It is expected the logistics industry will adopt self-driving vehicles much faster than most other industries. The primary concern for automated motorized vehicles is personnel and property damage liability. Secure areas and minimal personnel mitigate liability risks creating ideal conditions for an automated environment. Also, the grid design of a typical warehouse makes for generally simplified navigation of an automated forklift, for example. The limited and repetitive tasks required to stack and transport pallets does not require complicated programming and sophisticated hardware. With these considerations in mind, it’s possible that a warehouse may be the ideal environment for a completely automated storage and distribution facility. Most high-volume warehouse facilities today have some degree of autonomous technology in use. It may require a leap of faith to go to 100% automation.
Automated Trucks Should Increase Efficiency And Reduce Cost
Sixty-five percent of the nation’s consumable goods are trucked to market. With full autonomy, operating costs would decline by about 45 percent, saving the US for-hire trucking industry between $85 billion and $125 billion. The big question is how this savings will be distributed. How will shippers and carriers divide the lower costs of logistics? Or will most of the surplus move to consumers, in the form of lower prices?
Self-driving vehicles in warehouses have the ability not only to transport goods, but also to combine other process steps, such as loading and unloading, to increase the overall efficiency of an entire process. In addition to providing efficiency gains, self-driving vehicles can also significantly increase safety in transport and loading processes. These operational advancements are certainly attractive from a cost and performance perspective to any CFO. Automation also reduces overall employee related benefits and liability. All this technology is great, but we have to ask ourselves: "While the robots run the warehouse, where do I go to work?". New technologies are encroaching into human skills in a way that is unprecedented. Many middle-class jobs are most likely to be affected.
Automated Truck Implementation Time Frame
The first two waves will feature “platooning,” a technique to connect wirelessly a convoy of trucks to a lead truck, allowing them to operate safely much closer together and realize fuel efficiencies. Platooning with drivers, the first wave, will still require a driver in each truck (SAE International calls this Level 3 autonomy, or “conditional automation”). Over the next three to five years, networks of these connected convoys will develop, utilizing algorithms to link up. With better aerodynamics that lead to fuel savings, these convoys could reduce the operating costs of a truck by roughly 1 percent.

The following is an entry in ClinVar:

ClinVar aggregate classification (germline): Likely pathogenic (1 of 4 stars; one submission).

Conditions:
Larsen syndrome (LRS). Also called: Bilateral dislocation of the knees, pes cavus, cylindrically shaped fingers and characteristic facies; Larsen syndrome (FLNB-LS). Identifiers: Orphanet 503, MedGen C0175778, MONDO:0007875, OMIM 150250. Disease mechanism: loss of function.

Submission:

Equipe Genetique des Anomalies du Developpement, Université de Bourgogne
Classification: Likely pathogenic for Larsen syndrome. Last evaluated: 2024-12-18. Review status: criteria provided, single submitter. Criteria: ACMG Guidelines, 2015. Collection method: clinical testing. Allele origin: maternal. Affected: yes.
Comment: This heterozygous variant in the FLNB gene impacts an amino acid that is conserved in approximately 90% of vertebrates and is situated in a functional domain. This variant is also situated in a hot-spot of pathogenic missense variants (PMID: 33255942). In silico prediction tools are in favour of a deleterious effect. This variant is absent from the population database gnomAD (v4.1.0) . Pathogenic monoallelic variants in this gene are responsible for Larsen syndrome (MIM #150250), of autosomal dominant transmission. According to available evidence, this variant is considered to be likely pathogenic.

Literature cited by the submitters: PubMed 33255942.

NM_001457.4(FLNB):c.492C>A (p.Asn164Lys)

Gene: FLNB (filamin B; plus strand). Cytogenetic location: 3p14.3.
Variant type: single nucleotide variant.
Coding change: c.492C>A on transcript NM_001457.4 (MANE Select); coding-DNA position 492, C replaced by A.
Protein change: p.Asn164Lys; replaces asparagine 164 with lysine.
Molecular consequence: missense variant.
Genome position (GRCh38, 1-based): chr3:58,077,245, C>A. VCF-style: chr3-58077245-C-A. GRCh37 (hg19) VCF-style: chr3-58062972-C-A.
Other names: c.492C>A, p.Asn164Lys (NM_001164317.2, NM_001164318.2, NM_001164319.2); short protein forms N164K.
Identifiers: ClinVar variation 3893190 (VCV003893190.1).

In about five to seven years, the next wave, driverless platooning, will take hold. On interstate highways, these platoons will feature a driver in the lead truck and unmanned trucks following close behind. Upon leaving the highway, drivers will resume control of each vehicle. We estimate that the savings in fuel and labor will cut operating costs by an additional 10 percent, though savings will be dependent on the proportion of highways and surface streets in the route. In every wave, long-haul routes will offer greater savings.
In roughly seven to ten years, we expect a third wave of AT development: constrained autonomy (SAE International calls this Level 4 autonomy). Unmanned trucks will operate throughout the interstate-highway system and other “geofenced” areas without a platoon, subject to weather and visibility conditions, and developments in infrastructure such as the ability to communicate with traffic lights. Drivers will meet the trucks at the interstate exit and drive them to the ultimate destination, navigating city streets, local and pedestrian traffic, parking lots, and loading docks. This constrained autonomy will produce total savings of about 20 percent.
More than ten years from now, we expect the first fully autonomous trucks, operating at scale without drivers from loading to delivery (Level 5 in the SAE International framework). These ATs will reduce today’s operating costs by 45 percent—though it will take many years for the autonomous fleet to displace the nonautonomous national fleet.
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